Changes to FBT
The statutory formula 4 percentage rate scale method for valuing car fringe benefits is to be replaced with a single statutory rate of 20% regardless of kilometres travelled. The flat 20% rate will benefit those who drive less than 15,000 kilometres. Those who use their vehicles for a significant amount of work-related travel or travel more than 25,000 kilometres might find the alternative operating cost method (or “log book”) method more beneficial. The single 20% rate will simplify the statutory method of valuation and remove the incentive to drive more kilometres to achieve lower a FBT amount. This change can have some flow-on effects as cars are included in the reportable fringe benefits amount that is shown on an employee’s payment summary which could affect eligibility for certain tax concessions.
Upfront Tax Deductions and Write-Offs
Small businesses will be eligible for an instant tax write-off of the first $5,000 of any motor vehicle purchased from 2012-2013. This will effectively replace the Entrepreneurs Tax Offset (ETO) which will be abolished with effect from the 2012-2013 income year. This was another of the Henry Review recommendations, as the ETO proved to be a disincentive to businesses due to high compliance costs and poor targeting. This reform and other tax reforms for small business will be available to small businesses, sole traders and businesses operating through trusts, partnerships and companies. The Government has also announced other tax reforms including an immediate write-off of all assets valued at under $5,000 (up from the current $1,000) and a write-off of all other assets (except buildings) in a single depreciation pool at a rate of 30%.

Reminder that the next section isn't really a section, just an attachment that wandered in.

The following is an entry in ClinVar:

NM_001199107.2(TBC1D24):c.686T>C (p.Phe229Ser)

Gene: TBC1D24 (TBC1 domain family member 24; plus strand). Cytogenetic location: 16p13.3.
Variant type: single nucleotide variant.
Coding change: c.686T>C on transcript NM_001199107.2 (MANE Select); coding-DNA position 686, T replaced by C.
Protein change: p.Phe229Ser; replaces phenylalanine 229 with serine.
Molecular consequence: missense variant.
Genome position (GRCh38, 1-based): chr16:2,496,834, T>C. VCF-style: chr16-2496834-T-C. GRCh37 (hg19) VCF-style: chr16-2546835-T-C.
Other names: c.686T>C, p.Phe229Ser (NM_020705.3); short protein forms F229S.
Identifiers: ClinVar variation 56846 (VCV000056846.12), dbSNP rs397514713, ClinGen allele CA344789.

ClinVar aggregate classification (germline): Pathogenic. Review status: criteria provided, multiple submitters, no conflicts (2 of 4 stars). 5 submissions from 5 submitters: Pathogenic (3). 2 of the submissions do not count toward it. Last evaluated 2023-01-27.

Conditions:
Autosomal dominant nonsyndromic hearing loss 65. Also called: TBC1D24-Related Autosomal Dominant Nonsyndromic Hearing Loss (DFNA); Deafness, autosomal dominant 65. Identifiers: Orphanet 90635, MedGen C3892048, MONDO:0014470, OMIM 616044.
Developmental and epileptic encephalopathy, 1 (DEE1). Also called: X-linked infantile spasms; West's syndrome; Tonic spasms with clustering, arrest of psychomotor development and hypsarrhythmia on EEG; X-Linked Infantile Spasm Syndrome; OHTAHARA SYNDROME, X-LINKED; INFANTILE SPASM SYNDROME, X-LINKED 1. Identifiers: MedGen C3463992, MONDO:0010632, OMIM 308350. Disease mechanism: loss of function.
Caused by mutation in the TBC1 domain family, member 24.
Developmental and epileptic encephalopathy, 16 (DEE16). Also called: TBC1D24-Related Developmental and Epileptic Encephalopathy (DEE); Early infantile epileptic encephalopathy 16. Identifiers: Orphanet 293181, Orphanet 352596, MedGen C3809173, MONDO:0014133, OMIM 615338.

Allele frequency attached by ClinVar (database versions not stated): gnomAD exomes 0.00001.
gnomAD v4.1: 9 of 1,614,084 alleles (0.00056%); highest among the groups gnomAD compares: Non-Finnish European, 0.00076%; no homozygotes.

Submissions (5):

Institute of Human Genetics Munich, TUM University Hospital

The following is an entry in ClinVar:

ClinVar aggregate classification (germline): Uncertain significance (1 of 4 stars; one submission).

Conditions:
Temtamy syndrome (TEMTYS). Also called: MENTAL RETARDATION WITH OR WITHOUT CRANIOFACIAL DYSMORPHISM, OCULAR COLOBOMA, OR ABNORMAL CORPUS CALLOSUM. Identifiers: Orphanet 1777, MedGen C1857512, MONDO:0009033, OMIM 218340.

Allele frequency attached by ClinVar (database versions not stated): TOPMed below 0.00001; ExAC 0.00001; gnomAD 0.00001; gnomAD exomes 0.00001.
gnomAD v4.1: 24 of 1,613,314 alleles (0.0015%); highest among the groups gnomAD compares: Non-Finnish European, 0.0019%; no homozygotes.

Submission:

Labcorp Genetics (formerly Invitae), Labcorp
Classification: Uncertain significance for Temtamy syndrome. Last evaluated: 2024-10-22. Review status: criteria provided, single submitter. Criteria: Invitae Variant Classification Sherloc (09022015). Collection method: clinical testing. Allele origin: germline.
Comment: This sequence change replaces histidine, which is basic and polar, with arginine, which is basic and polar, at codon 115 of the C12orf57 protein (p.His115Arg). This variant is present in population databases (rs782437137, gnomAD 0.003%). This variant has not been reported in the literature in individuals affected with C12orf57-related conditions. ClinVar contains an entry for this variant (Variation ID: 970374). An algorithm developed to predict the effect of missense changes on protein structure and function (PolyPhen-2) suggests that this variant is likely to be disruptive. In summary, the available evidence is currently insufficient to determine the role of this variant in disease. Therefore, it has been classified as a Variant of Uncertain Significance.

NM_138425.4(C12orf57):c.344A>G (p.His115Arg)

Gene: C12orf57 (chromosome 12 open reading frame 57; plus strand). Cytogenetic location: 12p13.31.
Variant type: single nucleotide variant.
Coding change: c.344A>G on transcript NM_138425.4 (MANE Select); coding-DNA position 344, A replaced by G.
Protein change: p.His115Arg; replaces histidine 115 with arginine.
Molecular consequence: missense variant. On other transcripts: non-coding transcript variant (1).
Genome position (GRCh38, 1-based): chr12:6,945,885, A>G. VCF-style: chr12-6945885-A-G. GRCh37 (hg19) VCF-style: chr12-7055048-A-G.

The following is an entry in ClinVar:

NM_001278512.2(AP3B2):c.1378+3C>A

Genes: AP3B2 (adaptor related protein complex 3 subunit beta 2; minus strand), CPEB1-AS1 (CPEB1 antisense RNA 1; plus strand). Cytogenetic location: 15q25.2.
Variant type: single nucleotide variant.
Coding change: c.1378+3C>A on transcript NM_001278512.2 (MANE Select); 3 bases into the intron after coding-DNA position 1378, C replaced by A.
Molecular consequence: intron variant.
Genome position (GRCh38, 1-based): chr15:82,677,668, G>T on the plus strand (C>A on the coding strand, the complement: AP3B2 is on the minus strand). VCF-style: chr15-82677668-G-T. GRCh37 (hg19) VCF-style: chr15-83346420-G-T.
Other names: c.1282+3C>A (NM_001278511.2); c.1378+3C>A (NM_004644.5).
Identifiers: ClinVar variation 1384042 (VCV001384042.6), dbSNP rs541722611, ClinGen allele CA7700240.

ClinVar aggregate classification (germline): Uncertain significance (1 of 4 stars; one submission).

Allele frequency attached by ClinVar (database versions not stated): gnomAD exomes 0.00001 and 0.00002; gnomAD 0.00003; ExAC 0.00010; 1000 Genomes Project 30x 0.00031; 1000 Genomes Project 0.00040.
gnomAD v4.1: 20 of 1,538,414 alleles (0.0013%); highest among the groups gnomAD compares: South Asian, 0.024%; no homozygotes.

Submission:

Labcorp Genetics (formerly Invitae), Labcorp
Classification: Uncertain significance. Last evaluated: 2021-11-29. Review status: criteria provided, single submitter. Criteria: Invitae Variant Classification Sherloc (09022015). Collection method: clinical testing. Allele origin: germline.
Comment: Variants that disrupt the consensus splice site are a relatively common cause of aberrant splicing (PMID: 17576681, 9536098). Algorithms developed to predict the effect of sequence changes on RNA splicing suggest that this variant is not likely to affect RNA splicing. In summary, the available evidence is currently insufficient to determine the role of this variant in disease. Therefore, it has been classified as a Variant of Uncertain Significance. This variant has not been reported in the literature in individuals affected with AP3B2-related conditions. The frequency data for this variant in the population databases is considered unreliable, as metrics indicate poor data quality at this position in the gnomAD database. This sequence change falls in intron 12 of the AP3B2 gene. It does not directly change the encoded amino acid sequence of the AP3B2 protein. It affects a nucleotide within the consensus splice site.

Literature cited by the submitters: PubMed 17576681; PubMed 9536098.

Reduction in Company Tax Rates
A reduction in the company tax rate to 29% for small businesses will be included as one of the Government’s tax reforms to be introduced in 2012-13. These reforms were previously announced as part of the Government’s response to the Henry Tax Review, however there has been no legislation introduced to implement them so far. Details have yet to be determined as to which small businesses will qualify.
Reduced PAYG uplift
Tax instalments paid under PAYG will be reduced using the GDP adjustment method for one year. Instalments in 2011-12 will be set at 4% above a small business’ taxable income for the previous year, half the statutory rate that would have previously applied. Taxpayers may still vary their quarterly tax instalments if they believe their income is going to be lower or higher than the amount determined by this method, which bases calculations on the previous year’s taxable income, uplifted by a GDP adjustment factor. From 2012-2013, normal statutory rates will once again apply.
The Government will require certain businesses to report annually on payments made to contractors in the building and construction industry. This is information that businesses should already be collecting under existing tax arrangements. The measure also includes an increase in funding to the ATO of $46.4m to allow undertaking of data matching and audits, as well as the reviewing of contractors’ tax liabilities. Funding will also go towards assistance and education for the industry. The Government plans to consult with the public on options to introduce similar reporting regimes for payments to contractors in the commercial cleaning industry. There has been general speculation that these measures could be extended to other industries.